Running backs Jason Ford and Mikel Leshoure both look much quicker after getting in top shape. Ford has lost 17 pounds from last summer, and Leshoure has lightened his load by 15 pounds. Both ran hard.

They shared the position as senior starter Daniel Dufrene and redshirt sophomore Troy Pollard missed part or all of practice with injuries. Dufrene has a mild hamstring problem. Coach Zook said he could have gone today, but it wasn't necessary.

Pollard was looking great before he reinjured his surgically repaired knee. He was walking gingerly on it, but Zook was hopeful the problem was not a major one.

"It probably scared him more than anything. I'm gonna go in and make sure, but they felt like he was ok."

The linebacker corps is young, so there will undoubtedly be growing pains. It is easy to find fault, but it is also possible to see potential. Ian Thomas was the first string MIKE for the second straight day, and he was flanked by freshmen Russ Ellington and Justin Staples. They are all athletic for their positions.

Martez Wilson will be a starter eventually, but he is second string in the middle as he learns the position. Junior college transfer Aaron Gress and former safety Nate Bussey flank Martez. Bussey made a leaping deflection of a Jacob Charest pass. Zook feels Bussey is capable of becoming a quality linebacker.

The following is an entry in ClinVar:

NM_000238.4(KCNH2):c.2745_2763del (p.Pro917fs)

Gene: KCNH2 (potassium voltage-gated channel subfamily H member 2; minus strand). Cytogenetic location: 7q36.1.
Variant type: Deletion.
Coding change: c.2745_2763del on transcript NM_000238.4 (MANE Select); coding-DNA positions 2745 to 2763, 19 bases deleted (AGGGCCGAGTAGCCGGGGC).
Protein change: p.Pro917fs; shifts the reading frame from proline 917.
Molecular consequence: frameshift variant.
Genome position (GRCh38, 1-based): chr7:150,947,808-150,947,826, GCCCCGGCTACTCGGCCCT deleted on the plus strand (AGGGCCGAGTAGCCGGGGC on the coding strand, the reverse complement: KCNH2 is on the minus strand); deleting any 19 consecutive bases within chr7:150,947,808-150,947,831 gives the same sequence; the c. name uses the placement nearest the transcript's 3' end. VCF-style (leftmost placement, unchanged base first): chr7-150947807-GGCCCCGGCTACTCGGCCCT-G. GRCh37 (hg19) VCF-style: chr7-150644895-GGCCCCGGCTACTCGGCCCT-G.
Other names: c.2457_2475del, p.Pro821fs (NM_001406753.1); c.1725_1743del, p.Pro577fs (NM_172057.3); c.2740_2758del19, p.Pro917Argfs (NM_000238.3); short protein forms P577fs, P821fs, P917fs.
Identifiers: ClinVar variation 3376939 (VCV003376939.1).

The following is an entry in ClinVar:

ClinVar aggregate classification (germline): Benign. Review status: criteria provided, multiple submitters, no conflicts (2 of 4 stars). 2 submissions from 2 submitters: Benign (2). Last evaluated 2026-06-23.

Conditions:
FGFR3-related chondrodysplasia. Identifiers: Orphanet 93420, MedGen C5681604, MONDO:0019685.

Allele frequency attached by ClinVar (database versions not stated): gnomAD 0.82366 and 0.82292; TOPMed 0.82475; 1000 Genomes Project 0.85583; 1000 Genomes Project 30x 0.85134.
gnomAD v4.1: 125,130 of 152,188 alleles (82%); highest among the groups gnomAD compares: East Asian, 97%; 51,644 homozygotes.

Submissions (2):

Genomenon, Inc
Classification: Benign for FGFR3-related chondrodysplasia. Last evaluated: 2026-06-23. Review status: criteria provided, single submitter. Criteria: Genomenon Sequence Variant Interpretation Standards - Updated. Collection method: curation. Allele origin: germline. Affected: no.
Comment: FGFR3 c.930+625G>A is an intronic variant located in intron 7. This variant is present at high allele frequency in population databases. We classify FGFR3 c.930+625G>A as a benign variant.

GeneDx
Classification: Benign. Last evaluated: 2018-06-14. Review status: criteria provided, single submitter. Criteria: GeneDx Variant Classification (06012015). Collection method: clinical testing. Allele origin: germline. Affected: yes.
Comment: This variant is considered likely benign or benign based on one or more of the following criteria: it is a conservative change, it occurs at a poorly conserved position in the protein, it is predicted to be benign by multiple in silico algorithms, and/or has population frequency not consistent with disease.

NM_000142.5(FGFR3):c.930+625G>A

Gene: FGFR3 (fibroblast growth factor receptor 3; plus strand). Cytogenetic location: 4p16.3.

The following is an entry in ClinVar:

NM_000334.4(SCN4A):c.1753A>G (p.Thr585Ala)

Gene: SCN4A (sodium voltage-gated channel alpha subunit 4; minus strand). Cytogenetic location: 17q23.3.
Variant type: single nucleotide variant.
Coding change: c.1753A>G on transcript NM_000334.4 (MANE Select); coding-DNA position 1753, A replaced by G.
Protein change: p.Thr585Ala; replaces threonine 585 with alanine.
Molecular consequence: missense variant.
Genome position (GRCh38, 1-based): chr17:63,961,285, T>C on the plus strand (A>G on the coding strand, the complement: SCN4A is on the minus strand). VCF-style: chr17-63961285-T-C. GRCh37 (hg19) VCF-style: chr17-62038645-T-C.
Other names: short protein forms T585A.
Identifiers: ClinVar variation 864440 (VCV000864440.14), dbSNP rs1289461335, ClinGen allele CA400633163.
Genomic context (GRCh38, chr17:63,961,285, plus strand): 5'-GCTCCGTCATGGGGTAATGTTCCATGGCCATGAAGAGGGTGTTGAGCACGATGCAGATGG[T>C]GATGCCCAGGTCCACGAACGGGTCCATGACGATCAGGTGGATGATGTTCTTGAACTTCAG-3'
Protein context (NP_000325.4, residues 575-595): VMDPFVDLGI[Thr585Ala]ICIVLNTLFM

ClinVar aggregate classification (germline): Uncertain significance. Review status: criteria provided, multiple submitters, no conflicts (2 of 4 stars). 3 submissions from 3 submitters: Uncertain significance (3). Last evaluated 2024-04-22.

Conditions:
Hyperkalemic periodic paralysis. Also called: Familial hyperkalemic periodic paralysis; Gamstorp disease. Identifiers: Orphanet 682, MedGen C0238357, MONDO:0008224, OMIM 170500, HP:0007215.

"Nate's a guy, we've got to have him on the field. I told him, if it didn't work out at linebacker we would move him back to safety. He works his tail off, and I think he's got a pretty good chance of helping us. He likes to play football. He's always going 100 miles an hour. I think it will be a good thing."

Tavon Wilson and Dere Hicks are the starting corners at this time, but Travon Bellamy may be ready to challenge for playing time either at corner or nickel. Bellamy had two shoulder surgeries in 2007, and Zook now empathizes with the long recovery period after having shoulder surgery himself.

"I think (corner) is a little easier for him. Travon having shoulder surgery, I understand it a little better. Last year, he came off of two shoulders. That's tough. Now, he's excited and ready to go."

Line drills without pads are inconclusive, but a few one-on-one matchups proved interesting. Corey Lewis apppeared to win his battles, once against Antonio James and twice against Doug Pilcher; Craig Wilson had success against Whitney Mercilus and Jerry Brown; Randall Hunt won a battle with Anterio Jackson; Ryan Palmer overcame Jerry Brown; and Jeff Allen stopped Glenn Foster.

Good defensive plays were turned in by Mercilus, who sped by Craig Wilson; Anterio Jackson, up to 285 pounds, wrestled Graham Pocic to the ground; and Ugo Uzodinma, playing tackle at an undersized 260 pounds, had success first against Jack Cornell and later versus Tyler Sands.

The offense has had an early advantage over the defense. It will be interesting to see if that continues once the pads go on Saturday.